The Week in Review: July 14 – July 21, 2017

Friday, July 21, 2017 News Recap 1) Vosevi Approved in US – Under Review in Canada Vosevi has just been approved in the USA to treat adults with chronic HCV genotypes 1-6 without cirrhosis (liver disease) or with mild cirrhosis. Vosevi is a fixed-dose, combination tablet containing sofosbuvir, velpatasvir and a new drug, voxilaprevir. Vosevi is the first treatment approved for patients who have been previously treated with DAAs and failed treatment....

500,000 Malaysian have hepatitis C — they just don’t know it yet

KUALA LUMPUR — It is estimated that about 500,000 Malaysians have Hepatitis C, but most of them are unaware of their infection, said the country’s Health Minister Dr S Subramaniam. Calling it a major challenge in the medical field, he said Hepatitis C incidence rates saw an increase from 3.71 per cent in 2009 to 8.57 per cent in 2016. "However, we must also be cognizant of the fact that the figures obtained from the Health Ministry may be an underestim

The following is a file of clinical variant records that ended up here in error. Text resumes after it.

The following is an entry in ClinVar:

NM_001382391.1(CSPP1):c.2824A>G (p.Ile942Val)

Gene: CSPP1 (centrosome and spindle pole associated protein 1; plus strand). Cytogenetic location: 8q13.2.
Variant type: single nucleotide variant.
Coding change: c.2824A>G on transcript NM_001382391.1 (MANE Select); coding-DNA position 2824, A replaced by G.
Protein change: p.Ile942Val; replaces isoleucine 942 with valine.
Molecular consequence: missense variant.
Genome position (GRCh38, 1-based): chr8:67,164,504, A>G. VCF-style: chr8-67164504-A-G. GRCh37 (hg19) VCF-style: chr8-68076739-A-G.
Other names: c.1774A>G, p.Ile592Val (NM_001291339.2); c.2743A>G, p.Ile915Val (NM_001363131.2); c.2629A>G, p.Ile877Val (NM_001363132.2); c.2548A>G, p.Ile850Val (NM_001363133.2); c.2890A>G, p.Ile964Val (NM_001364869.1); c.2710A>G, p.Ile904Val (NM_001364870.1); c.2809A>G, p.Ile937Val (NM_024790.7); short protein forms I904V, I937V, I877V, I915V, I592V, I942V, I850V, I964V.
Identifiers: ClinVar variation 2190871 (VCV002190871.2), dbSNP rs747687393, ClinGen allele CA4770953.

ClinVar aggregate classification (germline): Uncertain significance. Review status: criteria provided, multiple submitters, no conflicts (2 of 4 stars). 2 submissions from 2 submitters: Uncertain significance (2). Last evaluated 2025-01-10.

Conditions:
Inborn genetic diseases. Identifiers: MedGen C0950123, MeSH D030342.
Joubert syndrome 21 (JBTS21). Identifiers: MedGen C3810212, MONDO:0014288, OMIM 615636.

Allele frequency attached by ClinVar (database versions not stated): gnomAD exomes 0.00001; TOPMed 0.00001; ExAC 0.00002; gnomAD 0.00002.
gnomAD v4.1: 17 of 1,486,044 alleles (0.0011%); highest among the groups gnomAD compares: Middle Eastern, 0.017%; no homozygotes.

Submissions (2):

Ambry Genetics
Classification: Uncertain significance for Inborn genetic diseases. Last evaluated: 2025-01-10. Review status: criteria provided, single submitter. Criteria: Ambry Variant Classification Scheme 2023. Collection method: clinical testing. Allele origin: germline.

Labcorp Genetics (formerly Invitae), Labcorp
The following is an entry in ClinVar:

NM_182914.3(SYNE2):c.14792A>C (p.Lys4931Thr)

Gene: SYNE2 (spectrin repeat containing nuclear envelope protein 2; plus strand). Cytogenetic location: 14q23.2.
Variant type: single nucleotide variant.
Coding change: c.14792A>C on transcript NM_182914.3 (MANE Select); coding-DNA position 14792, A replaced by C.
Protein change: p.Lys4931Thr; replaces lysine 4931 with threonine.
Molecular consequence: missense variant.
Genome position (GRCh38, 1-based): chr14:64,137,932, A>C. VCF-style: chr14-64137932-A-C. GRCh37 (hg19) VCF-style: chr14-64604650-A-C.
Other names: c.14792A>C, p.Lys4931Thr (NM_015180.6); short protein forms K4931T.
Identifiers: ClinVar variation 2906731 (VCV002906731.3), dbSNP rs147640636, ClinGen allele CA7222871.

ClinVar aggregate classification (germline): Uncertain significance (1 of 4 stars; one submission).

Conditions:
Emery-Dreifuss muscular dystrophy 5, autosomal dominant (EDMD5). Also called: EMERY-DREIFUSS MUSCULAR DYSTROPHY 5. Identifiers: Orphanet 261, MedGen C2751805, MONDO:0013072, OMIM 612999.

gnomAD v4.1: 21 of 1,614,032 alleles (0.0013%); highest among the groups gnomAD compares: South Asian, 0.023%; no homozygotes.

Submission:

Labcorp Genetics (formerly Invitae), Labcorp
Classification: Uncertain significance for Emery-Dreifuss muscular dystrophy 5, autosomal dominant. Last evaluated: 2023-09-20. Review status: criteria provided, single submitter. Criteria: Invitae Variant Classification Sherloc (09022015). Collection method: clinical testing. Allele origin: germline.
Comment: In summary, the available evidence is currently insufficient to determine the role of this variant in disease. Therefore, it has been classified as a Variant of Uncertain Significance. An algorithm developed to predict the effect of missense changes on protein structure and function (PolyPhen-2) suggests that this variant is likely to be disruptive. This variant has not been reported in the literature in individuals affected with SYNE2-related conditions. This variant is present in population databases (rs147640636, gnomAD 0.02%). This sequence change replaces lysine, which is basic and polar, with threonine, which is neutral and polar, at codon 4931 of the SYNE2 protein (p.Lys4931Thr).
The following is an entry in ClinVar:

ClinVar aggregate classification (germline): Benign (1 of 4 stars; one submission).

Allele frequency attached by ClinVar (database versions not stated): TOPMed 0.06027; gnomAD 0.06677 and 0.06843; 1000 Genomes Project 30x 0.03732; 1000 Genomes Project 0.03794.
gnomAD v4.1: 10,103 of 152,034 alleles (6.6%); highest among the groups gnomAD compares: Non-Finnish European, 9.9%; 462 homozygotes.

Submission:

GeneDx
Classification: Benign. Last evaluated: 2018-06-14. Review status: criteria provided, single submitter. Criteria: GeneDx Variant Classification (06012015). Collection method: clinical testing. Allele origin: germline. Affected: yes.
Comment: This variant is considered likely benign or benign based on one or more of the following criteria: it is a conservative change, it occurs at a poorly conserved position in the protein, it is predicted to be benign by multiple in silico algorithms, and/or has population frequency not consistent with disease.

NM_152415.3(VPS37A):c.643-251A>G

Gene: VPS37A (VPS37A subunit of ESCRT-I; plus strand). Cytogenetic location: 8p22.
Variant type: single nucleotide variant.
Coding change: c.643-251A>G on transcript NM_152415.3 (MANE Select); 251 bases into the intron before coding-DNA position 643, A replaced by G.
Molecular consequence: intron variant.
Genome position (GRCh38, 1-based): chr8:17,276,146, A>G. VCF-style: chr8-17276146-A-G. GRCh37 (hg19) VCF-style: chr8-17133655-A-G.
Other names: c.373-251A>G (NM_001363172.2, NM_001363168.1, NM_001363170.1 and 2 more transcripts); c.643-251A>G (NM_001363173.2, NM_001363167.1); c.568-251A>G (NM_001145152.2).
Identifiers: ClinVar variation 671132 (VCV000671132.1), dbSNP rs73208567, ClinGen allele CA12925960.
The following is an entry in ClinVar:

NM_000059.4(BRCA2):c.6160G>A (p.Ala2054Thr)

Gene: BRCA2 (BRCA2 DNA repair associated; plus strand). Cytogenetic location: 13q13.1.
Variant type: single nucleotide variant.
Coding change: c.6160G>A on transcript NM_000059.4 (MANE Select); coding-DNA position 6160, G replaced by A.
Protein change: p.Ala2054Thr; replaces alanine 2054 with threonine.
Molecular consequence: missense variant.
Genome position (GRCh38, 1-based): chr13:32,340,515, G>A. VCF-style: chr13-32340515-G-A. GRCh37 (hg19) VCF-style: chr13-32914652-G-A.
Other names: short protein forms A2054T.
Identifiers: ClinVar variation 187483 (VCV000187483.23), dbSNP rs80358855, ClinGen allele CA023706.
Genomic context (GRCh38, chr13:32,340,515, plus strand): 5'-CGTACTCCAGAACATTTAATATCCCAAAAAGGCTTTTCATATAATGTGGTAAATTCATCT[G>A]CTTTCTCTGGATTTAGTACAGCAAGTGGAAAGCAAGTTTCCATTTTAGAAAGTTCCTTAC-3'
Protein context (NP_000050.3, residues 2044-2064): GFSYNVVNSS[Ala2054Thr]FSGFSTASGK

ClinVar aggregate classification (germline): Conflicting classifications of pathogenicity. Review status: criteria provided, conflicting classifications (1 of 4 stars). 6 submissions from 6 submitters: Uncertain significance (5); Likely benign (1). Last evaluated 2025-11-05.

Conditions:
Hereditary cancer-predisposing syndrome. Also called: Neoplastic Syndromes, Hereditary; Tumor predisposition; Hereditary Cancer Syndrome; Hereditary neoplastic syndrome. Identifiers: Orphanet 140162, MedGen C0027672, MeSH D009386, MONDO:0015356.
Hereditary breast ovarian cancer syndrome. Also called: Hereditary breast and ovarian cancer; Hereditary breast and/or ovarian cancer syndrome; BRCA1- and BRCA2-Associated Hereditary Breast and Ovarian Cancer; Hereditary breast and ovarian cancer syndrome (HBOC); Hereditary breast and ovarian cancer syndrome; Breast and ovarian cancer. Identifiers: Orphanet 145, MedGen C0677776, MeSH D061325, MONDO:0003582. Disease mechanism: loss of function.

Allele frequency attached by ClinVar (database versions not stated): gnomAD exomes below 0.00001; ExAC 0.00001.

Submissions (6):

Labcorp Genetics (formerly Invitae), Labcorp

Hepatitis C: New Drugs Cure It, but Most People Don’t Know They Have It

Hepatitis C is a potentially deadly liver disease that affects an estimated 3.5 million people in the United States and up to 150 million worldwide. In fact, it kills more Americans than all other infectious diseases together! But in just the past few years, advances in treatment have been nothing short of astounding. A condition once treated with medication that caused serious side effects and delivered a low cure rate is now curable almost all of the t...

Just 20% of people living with hep C are aware of their status

WHO's hepatitis report reveals global impact of the disease. Awareness and education around hepatitis remain poor, with just 20% of people living with hep C aware of their status after getting tested, according to a new report. The World Health Organization’s first-of-its-kind investigation of the global hepatitis situation also found that only 9% of people living with hepatitis B knew they were affected. Between them the two strains account for 96% of

Current hepatitis C virus testing guidelines miss too many cases, study suggest

Urban emergency departments a good place to enact universal screening for adults Johns Hopkins Medicine A review of blood samples for nearly 5,000 patients seen at The Johns Hopkins Hospital Emergency Department suggests that federal guidelines for hepatitis C virus (HCV) screening may be missing up to a quarter of all cases and argues for updated universal screening. A report on the study is published online ahead of print in the journal Clinic